Questions you should ask when evaluating a Web page: • Who is the author or sponsor? • What authority/expertise do they have? • What is the purpose/scope of the page? • Is it current? When was it last updated? • How complete and accurate is the information? Does it have a bias? • How usable is it? Do the the links work?
You must... • Examine assumptions and possible biases. • Distinguish between fact and opinion. • Compare and contrast related pieces of information from other sources (print and online).
Bogus sites proliferate • POP! the First Human Male Pregnancy • http://www.malepregnancy.com • Dihydrogen Monoxide Research • http://www.dhmo.org/ • Clones-R-Us • http://www.d-b.net/dti/
Sites need to be examined carefully and compared • Martin Luther King Jr. – A Historical Examination • http://www.mlking.org • The King Center http://web.archive.org/web/20010208160923/http://thekingcenter.org/ • http://www.thekingcenter.com/
Web Searching Tips • Use unique words or phrases. • Check spelling ! • Use synonyms or multiple spellings (e.g., marijuana marihuana) • Try more than one search engine. • Use words like “research” or “policy” to find more scholarly sites. • Use domain limit feature e.g., Domain:edu or domain:gov
Citing Electronic Sources Look for it on the Library Home Page under Databases and Periodical Indexes. Look on the left for Guides For General & News and click on Citing Electronic Sources. The URL is... http://www.lib.csus.edu/guides/budge/eography.htm.
WARNING • Con artists and scams are proliferating on the Web. • Don’t use your credit card number unless you are assured of a secure system. • Don’t download unfamiliar software. • Don’t give out personal information.
Browser Configuration Tips • Clear the memory cachebefore you begin a search session. It will speed up your response time. • Use the following path for I.E.: Tools -> Internet Options -> Delete Files. For Netscape use : Edit -> Preferences -> Advanced -> Cache • Delete Cookiesat the same screen.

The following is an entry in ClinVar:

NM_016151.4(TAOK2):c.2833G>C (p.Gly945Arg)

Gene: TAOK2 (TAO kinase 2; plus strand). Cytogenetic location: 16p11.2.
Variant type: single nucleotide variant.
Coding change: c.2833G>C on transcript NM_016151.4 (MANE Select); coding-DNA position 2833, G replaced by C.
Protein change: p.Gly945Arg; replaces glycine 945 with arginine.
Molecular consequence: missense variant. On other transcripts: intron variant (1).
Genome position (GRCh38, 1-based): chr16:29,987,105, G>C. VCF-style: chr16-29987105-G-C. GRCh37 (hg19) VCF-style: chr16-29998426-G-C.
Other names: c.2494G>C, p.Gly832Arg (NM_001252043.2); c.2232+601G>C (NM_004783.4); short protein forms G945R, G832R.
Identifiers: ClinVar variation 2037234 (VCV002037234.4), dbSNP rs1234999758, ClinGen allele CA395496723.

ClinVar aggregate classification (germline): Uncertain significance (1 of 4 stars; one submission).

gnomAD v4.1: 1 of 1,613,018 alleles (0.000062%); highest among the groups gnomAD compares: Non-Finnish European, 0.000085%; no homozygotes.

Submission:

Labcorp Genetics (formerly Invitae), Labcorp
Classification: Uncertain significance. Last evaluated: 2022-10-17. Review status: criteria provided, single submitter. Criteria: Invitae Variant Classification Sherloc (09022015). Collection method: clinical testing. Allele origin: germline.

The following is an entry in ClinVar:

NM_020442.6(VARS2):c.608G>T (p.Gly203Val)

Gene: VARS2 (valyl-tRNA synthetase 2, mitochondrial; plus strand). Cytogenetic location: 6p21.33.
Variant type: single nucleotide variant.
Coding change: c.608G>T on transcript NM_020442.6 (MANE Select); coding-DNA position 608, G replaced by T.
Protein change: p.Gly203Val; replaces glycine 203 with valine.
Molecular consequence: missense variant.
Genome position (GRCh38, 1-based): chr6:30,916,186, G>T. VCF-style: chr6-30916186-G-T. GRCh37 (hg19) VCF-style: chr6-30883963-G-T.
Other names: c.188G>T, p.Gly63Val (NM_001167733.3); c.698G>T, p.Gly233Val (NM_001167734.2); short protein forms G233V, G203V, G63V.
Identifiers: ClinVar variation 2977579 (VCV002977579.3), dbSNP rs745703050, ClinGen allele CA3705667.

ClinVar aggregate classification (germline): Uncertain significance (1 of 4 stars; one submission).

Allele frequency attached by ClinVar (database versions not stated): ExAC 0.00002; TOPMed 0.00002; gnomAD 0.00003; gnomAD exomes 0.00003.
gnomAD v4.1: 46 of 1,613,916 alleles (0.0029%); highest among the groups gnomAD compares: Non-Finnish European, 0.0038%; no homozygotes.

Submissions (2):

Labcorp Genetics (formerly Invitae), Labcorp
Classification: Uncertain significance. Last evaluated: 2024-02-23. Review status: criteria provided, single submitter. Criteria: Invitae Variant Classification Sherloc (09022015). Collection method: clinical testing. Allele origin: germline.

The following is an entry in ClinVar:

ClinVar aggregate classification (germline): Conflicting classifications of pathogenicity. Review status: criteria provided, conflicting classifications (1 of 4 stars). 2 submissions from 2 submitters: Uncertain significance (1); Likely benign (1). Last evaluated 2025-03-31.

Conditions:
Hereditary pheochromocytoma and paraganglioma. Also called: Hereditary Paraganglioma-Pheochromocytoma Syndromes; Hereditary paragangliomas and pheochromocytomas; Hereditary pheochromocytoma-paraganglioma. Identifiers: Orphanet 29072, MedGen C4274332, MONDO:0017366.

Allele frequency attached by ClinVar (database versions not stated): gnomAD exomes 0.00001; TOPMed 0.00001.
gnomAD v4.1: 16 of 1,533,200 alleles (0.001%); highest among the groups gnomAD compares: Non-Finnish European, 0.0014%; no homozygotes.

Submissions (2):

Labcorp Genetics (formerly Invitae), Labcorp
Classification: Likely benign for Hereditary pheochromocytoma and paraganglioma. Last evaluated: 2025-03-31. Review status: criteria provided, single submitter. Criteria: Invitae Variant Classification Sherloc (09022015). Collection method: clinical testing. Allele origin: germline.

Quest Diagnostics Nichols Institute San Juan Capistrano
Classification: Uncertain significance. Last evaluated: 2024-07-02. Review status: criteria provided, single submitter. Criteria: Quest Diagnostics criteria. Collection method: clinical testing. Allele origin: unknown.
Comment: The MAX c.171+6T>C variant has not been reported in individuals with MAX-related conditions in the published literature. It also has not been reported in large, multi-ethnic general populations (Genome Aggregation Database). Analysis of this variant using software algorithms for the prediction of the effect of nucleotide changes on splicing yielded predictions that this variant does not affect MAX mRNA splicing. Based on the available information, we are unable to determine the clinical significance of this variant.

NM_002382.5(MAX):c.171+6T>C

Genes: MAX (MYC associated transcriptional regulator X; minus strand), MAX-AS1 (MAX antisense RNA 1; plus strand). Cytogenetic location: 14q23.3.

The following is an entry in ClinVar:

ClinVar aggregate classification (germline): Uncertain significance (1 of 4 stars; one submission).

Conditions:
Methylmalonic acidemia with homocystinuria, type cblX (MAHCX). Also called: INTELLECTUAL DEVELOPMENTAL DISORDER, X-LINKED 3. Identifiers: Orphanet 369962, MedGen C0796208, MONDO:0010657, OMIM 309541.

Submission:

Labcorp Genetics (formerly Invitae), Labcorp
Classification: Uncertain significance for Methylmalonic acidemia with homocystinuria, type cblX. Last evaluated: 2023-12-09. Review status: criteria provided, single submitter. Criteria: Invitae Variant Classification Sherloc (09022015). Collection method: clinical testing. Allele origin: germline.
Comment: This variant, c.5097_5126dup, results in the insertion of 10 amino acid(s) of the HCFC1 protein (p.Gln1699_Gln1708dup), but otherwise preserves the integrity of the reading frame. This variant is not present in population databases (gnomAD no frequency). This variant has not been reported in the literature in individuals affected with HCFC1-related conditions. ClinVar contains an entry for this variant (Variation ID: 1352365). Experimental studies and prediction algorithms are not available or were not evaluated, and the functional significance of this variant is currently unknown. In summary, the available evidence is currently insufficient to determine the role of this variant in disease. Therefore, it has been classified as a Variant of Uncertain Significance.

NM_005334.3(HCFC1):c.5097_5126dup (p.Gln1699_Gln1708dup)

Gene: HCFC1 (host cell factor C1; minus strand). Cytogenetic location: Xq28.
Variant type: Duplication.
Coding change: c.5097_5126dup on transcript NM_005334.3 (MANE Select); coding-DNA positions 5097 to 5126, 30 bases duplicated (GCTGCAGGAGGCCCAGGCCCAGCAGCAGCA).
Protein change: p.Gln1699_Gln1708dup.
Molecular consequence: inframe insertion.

Shortcuts • Use Bookmarks or Favorites • UseGo from the pull-down menus instead of the Backbutton or use the History or right mouse button. • Use the Stop and Reloadbuttons if loading a document takes too long. • CTRL ALT DEL will bring up Windows 2000 Task Manager and you can close the browser if it is not responding.
Part 4 Popular Search Engines World Wide Web
US Digital Media Universe Audience ReachHome & Work UsersJanuary 2003 KEY:GG=Google, YH=Yahoo, MSN=MSN, AOL=AOL, AJ=Ask Jeeves,OVR=Overture (GoTo), IS=InfoSpace, NS=Netscape, AV=AltaVista,LY=Lycos, ELINK=EarthLink.com, LS=LookSmart, http://searchenginewatch.com/reports/netratings.html
Billions Of Textual DocumentsIndexed as of Sept 2, 2003 KEY: GG=Google ATW=AllTheWeb,INK=Inktomi,AV=AltaVista, TMA=Teoma. Source: http://searchenginewatch.com/reports/article.php/2156481
There are specialized search engines for almost every topic • For a list of over 3,000 search engines go to Search Engine Guide:http://www.searchengineguide.com • For detailed information aimed at search professionals try SearchEngineWatch:http://www.searchenginewatch.com
Most Popular Search Engines • All the Web, AltaVista, Gigablast, Ask Jeeves, Dogpile, Google, HotBot, Metacrawler, LookSmart, Lycos, MSN Search, Netscape Search, Teoma, WiseNut and Yahoo! (Source: SearchEngineWatch.com)
Google.com • Result rankings are based on the number of links made to the site from other web pages. • Give you sites that web page creators have “voted” for with their links. • An .edu link counts more than one from a .com page.
Google.com • Most popular search engine & searches greatest number of pages (3.3 million) • Special features include Advanced search, Image, Froogle, Blogger, Google Catalogs etc.
Vivisimo.com • Queries one or more web search engines (Metasearch). • Clusters Documents into groups based on this information. • Groups the documents Orders the groups and the documents within each group. • Displays the hierarchical categories.
Yahoo.com • Originated “Directory” format to organize sites by subject and subheadings. • Can personalize: “My Yahoo”. • Geographic versions “Get Local.”
Teoma.com • Results – ranked list. • Refine – suggestions to narrow your search. • Resources – link collections from experts to enthusiasts. • Watch out for “Sponsored” page results – paid listings.
Hotbot.com • Advanced searching in Hotbot and other search engines lets you limit by: • Language • Domain • Region • Date • Content etc.
Alltheweb.com • Indexes 3.15 billion pages (almost as many as Google). • You can customized your preferences. • Language translator and language settings.
This PowerPoint presentation was prepared by: Linda J. Goff Head, Instructional Services University LibraryCalifornia State University, Sacramento.email@example.com http://www.lib.csus.edu/services/instruction/indiv/ LJG:2/16/2004
Search Engine Comparison • Always try more than one! • http://www.llrx.com/features/searchenginechart.htm